I stopped shaving after reading Judith Butler and realising that I had no idea what my 'natural' body looked like, as I was convinced to perform my gender and shave by 15. I then continued not to because I felt the need to overcome the embarrassment I felt for not conforming. Not shaving shouldn't be a statement but it is. Eventually it became a really liberating experience and showers are so quick and easy now, I will never go back!” – Alexis Calvas, February 2015.
I stopped shaving my armpit hair about 5 years ago, and the rest of my body hair 4 years ago. I was tired of constantly getting rid of my body hair since the age of 11. I started wondering "Why?” - Why do we go through a painful process to get rid of something we were born with that keep growing? Why is being shaved considered to be more feminine? Why is body hair seen as something dirty? ...It’s all about these ideas society has put into our heads and it doesn't even make sense, so that was it for me, no more painful process to remove my natural hair. It made me feel more myself with body hair. I feel beautiful and it has helped me accepting and loving my body, feeling comfortable in my own skin. At the start, I was scared of what people would say and I found most of my friends being really supporting about it. I've had people telling me I look "dirty", "smelly" and that no one would have sex with me if I didn't shave... But I've also had people encouraging me and telling me it's natural and beautiful. I would like everyone to allow themselves to do what feels best for them instead of looking for someone else's approval.” – Sheila Santiago (October 2018)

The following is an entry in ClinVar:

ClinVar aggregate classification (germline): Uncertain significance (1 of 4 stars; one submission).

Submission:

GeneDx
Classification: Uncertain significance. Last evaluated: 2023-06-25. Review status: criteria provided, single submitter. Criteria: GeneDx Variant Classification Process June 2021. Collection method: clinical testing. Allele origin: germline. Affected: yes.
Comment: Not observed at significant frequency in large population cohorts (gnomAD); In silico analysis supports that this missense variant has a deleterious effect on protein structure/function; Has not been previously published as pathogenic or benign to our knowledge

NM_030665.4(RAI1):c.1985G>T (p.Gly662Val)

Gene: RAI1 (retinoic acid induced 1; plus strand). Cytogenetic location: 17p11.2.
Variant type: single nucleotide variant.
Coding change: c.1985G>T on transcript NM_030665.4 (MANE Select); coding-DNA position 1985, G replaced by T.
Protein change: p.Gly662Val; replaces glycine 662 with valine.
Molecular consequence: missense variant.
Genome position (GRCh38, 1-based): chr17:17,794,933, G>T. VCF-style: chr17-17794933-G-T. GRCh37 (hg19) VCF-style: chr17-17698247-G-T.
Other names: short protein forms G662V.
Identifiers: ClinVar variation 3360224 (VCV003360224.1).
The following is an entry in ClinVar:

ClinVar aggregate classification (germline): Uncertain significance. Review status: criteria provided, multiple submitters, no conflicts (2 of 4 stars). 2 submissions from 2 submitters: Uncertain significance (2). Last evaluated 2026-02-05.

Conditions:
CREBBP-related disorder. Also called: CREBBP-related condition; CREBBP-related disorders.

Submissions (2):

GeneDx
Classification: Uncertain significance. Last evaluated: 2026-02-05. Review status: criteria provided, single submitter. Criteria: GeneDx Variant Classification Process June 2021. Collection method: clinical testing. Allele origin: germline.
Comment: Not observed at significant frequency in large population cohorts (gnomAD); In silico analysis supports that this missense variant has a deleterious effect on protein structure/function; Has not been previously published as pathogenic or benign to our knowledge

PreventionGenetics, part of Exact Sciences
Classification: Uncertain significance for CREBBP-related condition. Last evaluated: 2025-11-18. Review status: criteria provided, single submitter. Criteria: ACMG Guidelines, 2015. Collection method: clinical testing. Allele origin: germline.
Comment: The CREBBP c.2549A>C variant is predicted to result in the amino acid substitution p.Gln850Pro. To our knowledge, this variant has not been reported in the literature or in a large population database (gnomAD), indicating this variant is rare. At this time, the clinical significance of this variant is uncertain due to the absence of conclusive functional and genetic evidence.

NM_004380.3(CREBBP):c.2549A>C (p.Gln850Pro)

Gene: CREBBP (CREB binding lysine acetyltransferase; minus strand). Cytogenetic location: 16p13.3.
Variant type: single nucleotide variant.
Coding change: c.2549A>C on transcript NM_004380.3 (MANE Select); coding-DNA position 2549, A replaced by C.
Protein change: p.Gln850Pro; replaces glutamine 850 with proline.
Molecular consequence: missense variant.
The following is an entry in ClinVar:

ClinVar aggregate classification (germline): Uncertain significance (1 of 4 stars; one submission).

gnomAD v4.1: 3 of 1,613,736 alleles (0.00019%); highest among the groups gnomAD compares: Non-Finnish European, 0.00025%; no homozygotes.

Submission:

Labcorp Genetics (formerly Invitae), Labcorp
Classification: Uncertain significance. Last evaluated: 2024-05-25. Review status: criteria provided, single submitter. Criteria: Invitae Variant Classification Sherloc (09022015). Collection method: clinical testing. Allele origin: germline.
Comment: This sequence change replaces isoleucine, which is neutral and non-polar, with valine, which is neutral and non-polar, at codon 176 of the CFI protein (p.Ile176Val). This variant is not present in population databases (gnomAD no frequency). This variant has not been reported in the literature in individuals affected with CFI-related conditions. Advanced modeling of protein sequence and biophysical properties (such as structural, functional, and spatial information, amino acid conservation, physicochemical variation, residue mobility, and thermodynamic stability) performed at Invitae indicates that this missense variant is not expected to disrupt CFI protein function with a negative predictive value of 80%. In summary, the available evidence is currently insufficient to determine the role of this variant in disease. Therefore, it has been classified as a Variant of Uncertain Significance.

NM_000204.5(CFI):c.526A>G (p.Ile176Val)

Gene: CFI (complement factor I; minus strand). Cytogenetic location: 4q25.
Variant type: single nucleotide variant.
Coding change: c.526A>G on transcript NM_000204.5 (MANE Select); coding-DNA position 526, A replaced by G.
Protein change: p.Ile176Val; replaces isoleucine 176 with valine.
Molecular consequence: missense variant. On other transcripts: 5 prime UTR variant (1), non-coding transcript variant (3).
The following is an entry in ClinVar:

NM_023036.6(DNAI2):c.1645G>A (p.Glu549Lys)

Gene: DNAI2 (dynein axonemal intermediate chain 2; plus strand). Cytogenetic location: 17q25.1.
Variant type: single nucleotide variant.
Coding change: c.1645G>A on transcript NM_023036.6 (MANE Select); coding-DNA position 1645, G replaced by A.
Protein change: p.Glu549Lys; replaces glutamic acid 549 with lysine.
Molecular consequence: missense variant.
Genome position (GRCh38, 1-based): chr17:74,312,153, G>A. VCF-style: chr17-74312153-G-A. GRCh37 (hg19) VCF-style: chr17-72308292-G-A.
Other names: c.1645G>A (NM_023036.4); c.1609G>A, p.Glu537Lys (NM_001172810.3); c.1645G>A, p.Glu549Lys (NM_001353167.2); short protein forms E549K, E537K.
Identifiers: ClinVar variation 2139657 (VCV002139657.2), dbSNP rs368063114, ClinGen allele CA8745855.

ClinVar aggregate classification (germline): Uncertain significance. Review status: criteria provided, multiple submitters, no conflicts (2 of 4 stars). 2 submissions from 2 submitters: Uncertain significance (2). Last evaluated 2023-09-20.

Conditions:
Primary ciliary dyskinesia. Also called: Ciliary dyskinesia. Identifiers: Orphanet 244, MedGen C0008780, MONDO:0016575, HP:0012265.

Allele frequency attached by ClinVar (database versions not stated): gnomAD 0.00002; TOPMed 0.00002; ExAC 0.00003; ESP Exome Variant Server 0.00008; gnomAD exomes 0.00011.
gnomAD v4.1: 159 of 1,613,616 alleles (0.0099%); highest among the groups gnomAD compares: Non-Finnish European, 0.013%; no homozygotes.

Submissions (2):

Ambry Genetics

“I stopped shaving at the age of 18. I was suffering from PTSD as the result of rape and was trying to regain autonomy over my body in any way I knew how. I had also reached a breaking point with the amount of catcalling and sexual advances I was experiencing and was willing to go to any extreme to protect myself from that. It didn’t take long for my body hair to become obvious, and within the space of about a month, I was already noticing the shift in attitude from men towards me, which reinforced the importance of continuing this. It also awoke deep anger and frustration that shaving was an expectancy for women and our beauty was dependant on it. It made me feel simultaneously embarrassed and empowered. I struggled with wearing clothing that exposed my armpits unless I was at queer events or around other creatives. I wasn’t yet resilient enough to ignore people whispering about it in public or the double takes from people at the gym. Within my first year of growing my body hair, I shaved several times out of awkwardness, and it has been known to rarely happen even now. The like-minded women around me celebrated it and embraced my armpits. It took longer for family and friends to be on board with it (with moments of encouraging me to shave for family events or holidays) but they too came around. Men took no effort in hiding their disgust, they called me ‘dirty, unclean, smelly, feminist(!), gross’ or other things along those lines. They fetishized me in a way that made me feel incredibly uneasy. I had to privatise my social media as fetish accounts were taking photos of my armpits, sharing them and consequently my inboxes were getting clogged up with ‘dick pics’. About a year and a half down the line of this journey, I started regaining my sexuality and began dating again. I felt a bizarre need to warn partners in advance that I had body hair, as though it was necessary to be apologetic prior to them deciding if they wanted to sleep with me. Nearly everyone was okay with it and those that weren’t I stopped seeing as I was not going to shave for anyone. Weirdly enough, my hair taught me to take control and not take anyone’s shit!” In the times I have shaved I have felt weirdly naked and vulnerable with discomfort at seeing the empty spaces where my hair should be. Luckily, the pain of regrowth has quickly reminded me that my natural state is hairy and how my body feels best! I find my body hair incredibly feminine and powerful, it has connected me to a strong and sexy woman within me, even if sometimes certain settings make me awkward and overly aware of it. I’m so glad that not shaving is becoming normal and acceptable. I always look back at when I was a teenager and the thought of even having pubes was a crime and laugh at how far I have come in rejecting what is expected of me. Whilst I have no issue in how people choose to groom themselves (especially because I occasionally remove my body hair) I have always been bewildered by the embarrassment a tuft of armpit hair can bring upon a room of rational people.” – Jess Cummin (January, 2019)